Secret #7 - Out of season parrots are "leftovers"
There are specific breeding seasons that vary by species. Although some like conures and greys will breed year round, most parrots will breed a certain time of year. If you come at the right time of year for the specific species, you will be met with the biggest selection of babies and get to choose the one for you. However, if you come out of season you may not be able to find the species you are looking for. But, if you do find the species, it may be a leftover baby that was passed over by others for one reason or another. Sometimes it is because it has a nastier personality, poor feathering, or a physical abnormality. Other times it could be nothing wrong with the bird at all and just excessive supply and insufficient demand. But whatever the reason, if you take your time and start looking for your baby in the right season, you will have the best chance of finding the one for you.
Secret #8 - Don't get a bird on the spot, plan ahead
Getting a bird from a store shouldn't be a spontaneous decision. You want to take your time and plan ahead. If you start your search early, you will be there when the new batch of baby birds arrives and you will have the best chance to get to know them and pick the one for you. You will get first "dibs" and get to choose the one you want instead of being left getting one only because it is the last one remaining. Put a deposit down early to hold your spot in the line and get first choice on the baby that is right for you.
So there's 8 bird store secrets revealed. Feel free to share your bird store secrets in the comments. And watch this video of these bird store secrets exposed at Bird Paradise:
Come out to Bird Paradise October 12/13 2019 for the Bird Paradise Parrot Palooza and come to my free presentations, book signings, and Q&A.
Great info, Michael! Thank you for posting it. Although I do not agree with No. 8 at all ('leftover' birds? - how unkind and not true at all *), I concur 100% with all the other ones.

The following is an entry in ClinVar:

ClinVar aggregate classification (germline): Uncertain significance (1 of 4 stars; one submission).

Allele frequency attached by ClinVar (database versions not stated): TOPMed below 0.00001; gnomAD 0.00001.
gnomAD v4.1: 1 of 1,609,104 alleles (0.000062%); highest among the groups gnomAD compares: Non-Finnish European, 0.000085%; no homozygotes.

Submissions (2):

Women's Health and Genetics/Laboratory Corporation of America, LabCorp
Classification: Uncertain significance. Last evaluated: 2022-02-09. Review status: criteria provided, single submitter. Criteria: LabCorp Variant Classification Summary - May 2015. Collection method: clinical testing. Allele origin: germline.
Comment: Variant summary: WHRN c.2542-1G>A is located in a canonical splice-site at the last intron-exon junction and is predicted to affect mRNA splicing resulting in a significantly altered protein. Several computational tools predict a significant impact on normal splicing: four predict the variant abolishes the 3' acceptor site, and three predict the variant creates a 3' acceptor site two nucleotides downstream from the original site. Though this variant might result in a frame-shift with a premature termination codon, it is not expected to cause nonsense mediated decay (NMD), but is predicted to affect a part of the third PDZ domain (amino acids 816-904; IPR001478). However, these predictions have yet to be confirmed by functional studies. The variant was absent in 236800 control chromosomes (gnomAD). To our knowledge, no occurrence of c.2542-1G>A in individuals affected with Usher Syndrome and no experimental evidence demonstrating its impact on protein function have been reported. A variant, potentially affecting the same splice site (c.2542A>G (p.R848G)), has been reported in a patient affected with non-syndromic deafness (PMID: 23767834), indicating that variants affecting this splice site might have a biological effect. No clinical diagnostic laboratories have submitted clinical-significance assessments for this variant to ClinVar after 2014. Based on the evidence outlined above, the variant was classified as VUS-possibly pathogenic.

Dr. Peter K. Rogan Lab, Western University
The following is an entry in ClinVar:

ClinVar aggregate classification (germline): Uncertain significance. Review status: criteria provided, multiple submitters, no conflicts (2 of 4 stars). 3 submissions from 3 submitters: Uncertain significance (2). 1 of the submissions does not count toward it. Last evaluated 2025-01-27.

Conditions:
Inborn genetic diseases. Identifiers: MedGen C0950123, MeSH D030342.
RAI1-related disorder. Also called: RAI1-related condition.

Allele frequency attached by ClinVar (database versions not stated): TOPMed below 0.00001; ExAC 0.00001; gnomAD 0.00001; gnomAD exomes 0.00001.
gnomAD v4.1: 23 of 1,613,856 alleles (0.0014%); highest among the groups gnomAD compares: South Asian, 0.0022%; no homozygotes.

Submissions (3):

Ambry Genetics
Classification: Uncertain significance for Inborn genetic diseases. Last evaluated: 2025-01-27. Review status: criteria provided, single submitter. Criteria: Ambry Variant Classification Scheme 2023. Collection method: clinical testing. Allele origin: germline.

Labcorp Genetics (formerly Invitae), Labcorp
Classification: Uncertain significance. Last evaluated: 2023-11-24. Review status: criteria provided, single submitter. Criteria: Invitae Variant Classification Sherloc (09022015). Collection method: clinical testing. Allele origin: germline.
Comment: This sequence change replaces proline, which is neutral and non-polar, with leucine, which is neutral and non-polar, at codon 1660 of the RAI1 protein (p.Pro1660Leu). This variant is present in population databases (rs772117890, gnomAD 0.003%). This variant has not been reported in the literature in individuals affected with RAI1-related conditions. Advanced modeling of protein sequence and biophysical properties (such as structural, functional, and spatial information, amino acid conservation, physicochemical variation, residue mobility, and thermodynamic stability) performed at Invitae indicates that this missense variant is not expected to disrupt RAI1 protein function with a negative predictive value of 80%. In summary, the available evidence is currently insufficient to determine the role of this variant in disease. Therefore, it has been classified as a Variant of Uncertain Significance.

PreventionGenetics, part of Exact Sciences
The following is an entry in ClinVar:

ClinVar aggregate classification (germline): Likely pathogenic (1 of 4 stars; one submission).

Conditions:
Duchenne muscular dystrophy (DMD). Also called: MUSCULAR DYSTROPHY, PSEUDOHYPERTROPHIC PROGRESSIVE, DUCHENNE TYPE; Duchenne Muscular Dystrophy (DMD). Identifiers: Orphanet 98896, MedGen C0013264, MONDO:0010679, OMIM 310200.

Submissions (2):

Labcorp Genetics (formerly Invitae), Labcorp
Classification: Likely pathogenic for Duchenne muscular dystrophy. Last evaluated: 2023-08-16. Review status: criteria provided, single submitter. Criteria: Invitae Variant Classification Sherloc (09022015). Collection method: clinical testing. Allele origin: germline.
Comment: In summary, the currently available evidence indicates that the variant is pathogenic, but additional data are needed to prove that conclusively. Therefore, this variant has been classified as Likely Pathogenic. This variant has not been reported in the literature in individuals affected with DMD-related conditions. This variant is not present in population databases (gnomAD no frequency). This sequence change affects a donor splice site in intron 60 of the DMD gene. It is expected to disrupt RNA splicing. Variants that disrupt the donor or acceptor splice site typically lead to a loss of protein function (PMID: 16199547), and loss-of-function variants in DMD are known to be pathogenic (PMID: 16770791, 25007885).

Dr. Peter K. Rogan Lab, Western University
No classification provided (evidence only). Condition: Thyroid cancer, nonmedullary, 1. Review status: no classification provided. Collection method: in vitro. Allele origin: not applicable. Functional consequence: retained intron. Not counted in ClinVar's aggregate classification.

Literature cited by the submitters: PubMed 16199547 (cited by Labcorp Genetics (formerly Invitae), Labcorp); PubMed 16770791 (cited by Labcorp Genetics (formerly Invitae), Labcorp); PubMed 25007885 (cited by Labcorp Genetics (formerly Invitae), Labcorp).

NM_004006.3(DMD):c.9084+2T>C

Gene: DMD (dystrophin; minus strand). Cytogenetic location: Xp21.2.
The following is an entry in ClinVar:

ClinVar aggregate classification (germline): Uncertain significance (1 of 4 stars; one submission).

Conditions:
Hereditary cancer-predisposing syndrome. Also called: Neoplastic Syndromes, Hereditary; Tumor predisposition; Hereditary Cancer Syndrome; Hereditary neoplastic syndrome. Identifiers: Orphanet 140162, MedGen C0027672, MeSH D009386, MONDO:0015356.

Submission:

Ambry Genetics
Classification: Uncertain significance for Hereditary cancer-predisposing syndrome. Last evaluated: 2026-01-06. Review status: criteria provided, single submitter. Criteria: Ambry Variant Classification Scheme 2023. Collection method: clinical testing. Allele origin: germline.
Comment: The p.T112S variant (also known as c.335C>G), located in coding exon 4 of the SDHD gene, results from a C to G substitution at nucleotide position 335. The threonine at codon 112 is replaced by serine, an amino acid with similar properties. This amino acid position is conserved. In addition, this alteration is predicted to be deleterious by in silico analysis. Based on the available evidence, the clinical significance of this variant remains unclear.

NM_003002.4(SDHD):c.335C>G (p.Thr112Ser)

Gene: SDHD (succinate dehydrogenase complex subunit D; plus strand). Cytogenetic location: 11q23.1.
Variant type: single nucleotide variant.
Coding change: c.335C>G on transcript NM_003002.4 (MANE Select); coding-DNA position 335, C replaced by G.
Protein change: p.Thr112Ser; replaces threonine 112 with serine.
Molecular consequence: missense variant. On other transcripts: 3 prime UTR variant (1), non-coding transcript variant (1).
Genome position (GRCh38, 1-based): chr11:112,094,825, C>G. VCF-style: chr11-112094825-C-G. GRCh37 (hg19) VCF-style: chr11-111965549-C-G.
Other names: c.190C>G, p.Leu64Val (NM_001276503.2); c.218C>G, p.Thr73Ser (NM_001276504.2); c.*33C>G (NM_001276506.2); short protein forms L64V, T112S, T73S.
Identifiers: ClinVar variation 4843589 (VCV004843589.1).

* Grays and conures do NOT breed all year round. The premise is not only incorrect, it's completely unscientific as there are no animals that breed all year round - the species would become extinct, if they did as birds need to recover from the depletion that breeding creates during the resting season. But, unfortunately for the birds and their owners, there are breeders that do breed them all year round -sometimes from greed, sometimes from ignorance- so, although an off-season baby is usually never as healthy as a baby born during the right season, it doesn't mean they are 'leftovers'. Furthermore, the ones that were born on the right season but not bought when still babies do not necessarily have any problem with them and they still deserve a good home. The offer is so large right now that every Tom, Dick and Harry are breeding them that we are going to find more and more birds that were not placed in their forever home as babies...
I don’t think anything bad is meant about “leftover” birds but when someone is paying top dollar because they have the purpose of getting a baby bird, then they wouldn’t be getting the full value of a very young, naive, impressionable baby for the same money. Might as well adopt a rehome/rescue bird at that point.
Yes, indeed. Personally, I would always recommend adoption over buying a baby. It took a loooong time for people to realize that a rescue dog is as good as or even easier to deal with than a puppy so I guess -and hope- we can do it sooner with birds.